Given the pace of changes in research, scientists often adjust protocols. Consequently, Sprung says, “My recommendation is that if you’re going to purchase a freeze dryer, think long term.” She points out, for example, that alcohols did not freeze-dry very well in the past because of their low freezing points, but Labconco makes freeze dryers that go down as far as –105 degrees Celsius, which works with some alcohols
Beyond freeze-drying at lower temperatures, the newest models include some additional features, such as allowing users to program the temperature to ramp up during a run. For example, the SMART freeze-drying technology from SP Scientific (Stone Ridge, NY) helps researchers develop new freezedrying protocols. Some of today’s freeze dryers even include a freezing step on the front end.
For anyone in the market for a new freeze dryer, Sprung says, “I recommend talking to a manufacturer first.” She adds that some customers just order a freeze dryer without talking to anyone, which doesn’t always work so well. “Many people who do that have had to exchange them,” Sprung says.
It’s worth taking the extra time at the start to get the best product because freeze dryers tend to last a long time. “We started manufacturing them in 1974,” Sprung says, “and we still have some of our first freeze dryers out there.” She adds that people still call for parts and service on her company’s earliest models. That brings up another consideration: a customer should select a company that looks strong enough to be around a few decades down the road, in case today’s newest freeze dryer needs parts and service many tomorrows from now.
In fact, scientists never know when they’ll need parts or service. From a user’s standpoint, Jordan J. Green, Ph.D., professor of biomedical engineering at Johns Hopkins University in Baltimore, Maryland, says, “I am mostly satisfied with the current products overall.” He adds, “The biggest improvement that matters to me is reliability. For example, my lab’s lyophilizer is currently being repaired due to a problem with the pump.”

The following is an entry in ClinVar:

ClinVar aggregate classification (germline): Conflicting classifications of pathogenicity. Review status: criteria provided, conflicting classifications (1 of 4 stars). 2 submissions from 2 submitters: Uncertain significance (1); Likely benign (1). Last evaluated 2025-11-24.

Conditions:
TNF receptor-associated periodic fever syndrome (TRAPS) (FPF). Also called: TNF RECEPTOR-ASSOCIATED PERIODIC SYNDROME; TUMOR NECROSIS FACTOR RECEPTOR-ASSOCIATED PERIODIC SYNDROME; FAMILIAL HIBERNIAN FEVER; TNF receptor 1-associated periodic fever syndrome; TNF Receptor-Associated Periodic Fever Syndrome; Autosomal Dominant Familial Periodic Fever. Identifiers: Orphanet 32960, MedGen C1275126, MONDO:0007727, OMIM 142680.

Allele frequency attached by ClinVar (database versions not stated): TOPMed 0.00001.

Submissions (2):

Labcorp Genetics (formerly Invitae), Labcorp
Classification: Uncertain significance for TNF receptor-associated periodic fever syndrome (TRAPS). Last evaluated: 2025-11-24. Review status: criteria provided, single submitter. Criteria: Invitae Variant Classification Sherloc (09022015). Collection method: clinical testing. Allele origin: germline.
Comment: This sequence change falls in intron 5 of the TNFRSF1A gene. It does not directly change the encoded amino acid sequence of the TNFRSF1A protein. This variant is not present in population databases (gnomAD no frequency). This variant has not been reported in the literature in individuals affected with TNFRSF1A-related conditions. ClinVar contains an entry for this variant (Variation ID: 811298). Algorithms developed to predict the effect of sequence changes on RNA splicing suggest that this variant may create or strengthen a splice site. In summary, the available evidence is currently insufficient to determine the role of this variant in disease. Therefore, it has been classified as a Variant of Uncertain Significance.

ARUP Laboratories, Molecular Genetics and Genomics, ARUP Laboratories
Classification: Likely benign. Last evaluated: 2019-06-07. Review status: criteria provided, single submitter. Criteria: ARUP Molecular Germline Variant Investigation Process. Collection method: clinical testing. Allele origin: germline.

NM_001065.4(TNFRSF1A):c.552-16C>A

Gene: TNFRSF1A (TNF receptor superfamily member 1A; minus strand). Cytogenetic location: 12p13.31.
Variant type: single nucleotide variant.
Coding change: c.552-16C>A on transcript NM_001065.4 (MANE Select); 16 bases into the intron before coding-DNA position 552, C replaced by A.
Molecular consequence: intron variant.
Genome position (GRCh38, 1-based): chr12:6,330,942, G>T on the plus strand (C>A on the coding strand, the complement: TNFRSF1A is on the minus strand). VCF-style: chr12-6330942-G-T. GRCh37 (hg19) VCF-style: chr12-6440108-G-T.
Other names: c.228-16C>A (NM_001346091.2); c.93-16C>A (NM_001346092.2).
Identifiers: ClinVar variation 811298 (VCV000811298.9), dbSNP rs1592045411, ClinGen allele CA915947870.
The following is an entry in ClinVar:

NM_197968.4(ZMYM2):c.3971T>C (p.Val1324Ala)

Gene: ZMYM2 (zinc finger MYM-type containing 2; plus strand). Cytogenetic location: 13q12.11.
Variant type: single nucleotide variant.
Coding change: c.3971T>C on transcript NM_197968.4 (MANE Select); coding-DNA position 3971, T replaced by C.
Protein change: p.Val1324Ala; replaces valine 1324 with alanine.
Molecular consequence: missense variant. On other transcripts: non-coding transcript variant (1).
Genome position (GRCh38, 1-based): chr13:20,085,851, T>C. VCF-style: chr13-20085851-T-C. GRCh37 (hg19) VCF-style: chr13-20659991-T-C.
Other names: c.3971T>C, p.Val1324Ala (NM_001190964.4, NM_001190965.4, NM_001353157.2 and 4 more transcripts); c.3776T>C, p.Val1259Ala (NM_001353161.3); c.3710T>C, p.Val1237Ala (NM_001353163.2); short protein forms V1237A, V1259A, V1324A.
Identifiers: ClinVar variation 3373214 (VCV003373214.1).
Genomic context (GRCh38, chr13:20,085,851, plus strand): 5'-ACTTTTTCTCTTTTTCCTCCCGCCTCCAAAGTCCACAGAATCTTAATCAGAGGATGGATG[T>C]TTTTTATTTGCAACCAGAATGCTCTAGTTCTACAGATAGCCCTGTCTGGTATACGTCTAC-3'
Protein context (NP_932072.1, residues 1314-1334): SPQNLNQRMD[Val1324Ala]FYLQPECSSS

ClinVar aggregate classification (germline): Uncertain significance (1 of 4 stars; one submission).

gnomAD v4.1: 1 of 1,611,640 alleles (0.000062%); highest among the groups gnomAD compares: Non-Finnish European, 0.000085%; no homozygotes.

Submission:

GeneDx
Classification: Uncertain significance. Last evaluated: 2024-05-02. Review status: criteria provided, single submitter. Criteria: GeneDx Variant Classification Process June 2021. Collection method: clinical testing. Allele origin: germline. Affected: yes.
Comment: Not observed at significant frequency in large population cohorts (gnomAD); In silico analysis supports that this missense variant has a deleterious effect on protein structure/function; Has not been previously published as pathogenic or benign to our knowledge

Also, Thomas Anchordoquy, Ph.D., professor at the University of Colorado’s Skaggs School of Pharmacy and Pharmaceutical Sciences, would like to see a temporary power source with a surge protector as part of a freeze dryer. He says, “Currently, when we have a power spike, the lyophilizer program often shuts down.”
So both new and old freeze dryers will probably end up needing service at some point. This arises in part from the extensive use of these instruments in a lab, plus the fact that researchers tend to keep a freeze dryer in service for a long time—usually decades. That makes all the more reason for a researcher to carefully explore how a freeze dryer will be used and to talk to an expert about options before making a purchase. Likewise, finding the most versatile unit now could make a freeze dryer more likely to be useful in future protocols. This workhorse technology will probably stay around—in research and manufacturing— for many decades in the future.